Consider: faculty have expressed consistent strong skepticism about the college’s absurd Early College Program. LDA has at best tolerated the Senate’s efforts to push back to the modest degree that it has. When administration’s notion of IVC ownership of ATEP ran into rough weather (i.e., Hurricane Burnett), LDA was there to steady the ship for Rocky and His Friends.
Last week, years of work to reform and improve the deliberations and values of the Commencement Speaker Committee were, well, simply tossed away—with the blessing of our Senate President, who somehow placed herself there. (Is there a committee that she isn’t on?)
—“Good grief! Only one female commencement speaker in the last twenty years!?”
So what, says the leader of faculty.
“No intellectuals or artists sent forward? Back to businessmen, fish taco entrepreneurs, and exercise gurus!?”
Well, as far as LDA is concerned, that’s well and good.
(Where are faculty? Are they even awake?)
Near as I can tell, LDA did all that she could to be a team player for administration in its efforts to deal with the Accred’s warnings and recommendations. But, in truth, there really are serious problems at this college—low morale, poor communication, lack of transparency, bullying managers and administrators, incompetent leadership, etc. But LDA—and faculty at large—have done virtually nothing to deal with these very real problems.
No doubt our Accreditation efforts secured a favorable accreditation outcome. That’s important. I get it.
But what about those very real problems that remain? (Let's face it: the accreditation process is one thing; actually recognizing and solving our problems is quite another.)
Don’t count on the Academic Senate even to recognize them. Reminds me of the time one of the Byrds was interviewed and, when asked about all the changes since the 60s, he said, "We're all Republicans now." May as well shoot ourselves in the head.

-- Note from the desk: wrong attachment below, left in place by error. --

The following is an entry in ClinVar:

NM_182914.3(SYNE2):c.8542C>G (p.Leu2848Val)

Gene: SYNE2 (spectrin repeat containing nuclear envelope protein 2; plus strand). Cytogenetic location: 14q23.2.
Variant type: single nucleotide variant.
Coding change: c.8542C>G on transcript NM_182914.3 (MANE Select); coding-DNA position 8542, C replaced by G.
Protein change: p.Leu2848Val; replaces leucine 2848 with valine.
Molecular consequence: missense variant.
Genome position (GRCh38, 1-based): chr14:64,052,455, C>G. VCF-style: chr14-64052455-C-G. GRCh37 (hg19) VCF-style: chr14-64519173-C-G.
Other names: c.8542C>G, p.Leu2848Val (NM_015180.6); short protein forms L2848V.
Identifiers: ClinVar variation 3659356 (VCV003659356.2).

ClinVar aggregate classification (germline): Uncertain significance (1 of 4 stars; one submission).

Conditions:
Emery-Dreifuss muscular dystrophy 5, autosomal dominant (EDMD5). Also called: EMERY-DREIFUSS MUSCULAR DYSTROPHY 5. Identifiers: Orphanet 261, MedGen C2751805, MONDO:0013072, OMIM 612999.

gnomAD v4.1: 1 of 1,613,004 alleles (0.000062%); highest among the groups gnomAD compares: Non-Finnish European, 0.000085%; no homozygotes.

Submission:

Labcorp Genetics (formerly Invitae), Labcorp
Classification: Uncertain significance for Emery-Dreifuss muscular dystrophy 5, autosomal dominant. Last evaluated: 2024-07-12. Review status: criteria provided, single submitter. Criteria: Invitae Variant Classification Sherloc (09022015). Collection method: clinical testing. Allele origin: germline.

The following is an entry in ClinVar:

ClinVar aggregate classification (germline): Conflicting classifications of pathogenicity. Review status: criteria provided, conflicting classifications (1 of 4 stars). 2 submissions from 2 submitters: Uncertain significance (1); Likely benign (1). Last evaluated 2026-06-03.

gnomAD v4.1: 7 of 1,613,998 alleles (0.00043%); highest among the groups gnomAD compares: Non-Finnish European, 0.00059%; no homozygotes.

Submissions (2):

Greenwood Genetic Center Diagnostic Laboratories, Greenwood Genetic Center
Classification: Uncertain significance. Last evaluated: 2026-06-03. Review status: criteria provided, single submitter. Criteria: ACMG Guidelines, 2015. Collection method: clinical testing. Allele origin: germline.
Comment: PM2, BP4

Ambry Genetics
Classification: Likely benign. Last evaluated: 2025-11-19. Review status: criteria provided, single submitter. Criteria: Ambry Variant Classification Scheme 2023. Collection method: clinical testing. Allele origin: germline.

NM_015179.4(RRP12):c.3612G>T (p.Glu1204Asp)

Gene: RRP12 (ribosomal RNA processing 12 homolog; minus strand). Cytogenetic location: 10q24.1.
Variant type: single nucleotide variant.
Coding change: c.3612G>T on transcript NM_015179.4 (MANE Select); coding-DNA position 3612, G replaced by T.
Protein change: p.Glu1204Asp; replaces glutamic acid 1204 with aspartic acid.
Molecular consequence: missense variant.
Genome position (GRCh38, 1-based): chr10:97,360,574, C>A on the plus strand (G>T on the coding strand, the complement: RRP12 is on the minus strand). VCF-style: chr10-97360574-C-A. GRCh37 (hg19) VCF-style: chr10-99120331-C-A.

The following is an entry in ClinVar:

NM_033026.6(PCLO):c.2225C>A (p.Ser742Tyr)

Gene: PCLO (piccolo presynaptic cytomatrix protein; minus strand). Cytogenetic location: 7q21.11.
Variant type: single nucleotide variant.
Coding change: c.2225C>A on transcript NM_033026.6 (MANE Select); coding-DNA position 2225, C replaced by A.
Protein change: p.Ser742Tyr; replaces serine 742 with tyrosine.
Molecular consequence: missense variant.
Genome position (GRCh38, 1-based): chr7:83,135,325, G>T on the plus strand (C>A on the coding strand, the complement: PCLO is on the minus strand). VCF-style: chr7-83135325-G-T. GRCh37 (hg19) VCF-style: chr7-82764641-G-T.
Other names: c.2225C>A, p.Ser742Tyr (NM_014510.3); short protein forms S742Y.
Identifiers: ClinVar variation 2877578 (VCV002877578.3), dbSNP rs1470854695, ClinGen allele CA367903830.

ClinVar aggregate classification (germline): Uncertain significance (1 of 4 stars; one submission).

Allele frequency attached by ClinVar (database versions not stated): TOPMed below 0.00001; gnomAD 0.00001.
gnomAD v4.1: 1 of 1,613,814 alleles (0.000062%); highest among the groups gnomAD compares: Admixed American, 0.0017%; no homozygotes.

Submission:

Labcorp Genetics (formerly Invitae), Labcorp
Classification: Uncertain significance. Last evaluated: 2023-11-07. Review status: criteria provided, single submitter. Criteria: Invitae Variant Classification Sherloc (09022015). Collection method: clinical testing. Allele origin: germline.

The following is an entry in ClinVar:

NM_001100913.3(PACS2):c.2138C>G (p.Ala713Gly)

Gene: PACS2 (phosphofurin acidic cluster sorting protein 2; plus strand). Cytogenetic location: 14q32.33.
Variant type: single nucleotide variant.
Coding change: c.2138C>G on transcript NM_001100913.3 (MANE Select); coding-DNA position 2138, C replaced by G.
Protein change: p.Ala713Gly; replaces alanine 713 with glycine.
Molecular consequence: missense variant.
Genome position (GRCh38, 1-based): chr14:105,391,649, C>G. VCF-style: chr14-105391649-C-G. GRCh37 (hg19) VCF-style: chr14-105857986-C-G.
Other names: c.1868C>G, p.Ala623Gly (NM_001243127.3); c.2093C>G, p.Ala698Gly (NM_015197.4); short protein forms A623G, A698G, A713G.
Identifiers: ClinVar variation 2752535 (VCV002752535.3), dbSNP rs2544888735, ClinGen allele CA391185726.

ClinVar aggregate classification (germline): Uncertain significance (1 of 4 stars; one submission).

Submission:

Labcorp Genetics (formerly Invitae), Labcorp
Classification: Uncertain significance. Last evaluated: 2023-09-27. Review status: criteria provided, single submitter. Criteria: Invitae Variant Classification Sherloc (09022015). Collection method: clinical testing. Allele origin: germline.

|Major Kong, aka Slim Pickins|
Consider the benighted “CAFÉ” idea. Why, exactly, did we do this?
Did you know that there is a sign on the door of the CAFÉ that says that no students are allowed? Yep.
Remember the CAFÉ’s first (and, as it turns out, false) opening in August? The flier that announced and advertised the event made clear that only “full-timers” were welcome. Nobody seemed particularly bothered by that. How come?
It’s no secret that classified, or a healthy proportion of that crew, do not require much coaxing to perceive elitism and high-handedness in faculty plans and projects. By late summer, a perfect storm of negative perception prevailed. And then….
Sorry to be so negative.
Some very good things have come about in the last two years. The various speakers’ series sponsored by the Senate have been great. Other things, too.
Here’s a big positive. When union Prez Lewis Long learned of the draft report re “Civility” yesterday (I had sent it to him; it had originally been promulgated in a fashion that seemed designed to achieve oblivion), he saw the problems immediately. He wasted no time firing off a letter to the Opacity Twins. No fucking way, said Lewis.
Boom. Just like that.
And I have every hope that he’ll prevail, too.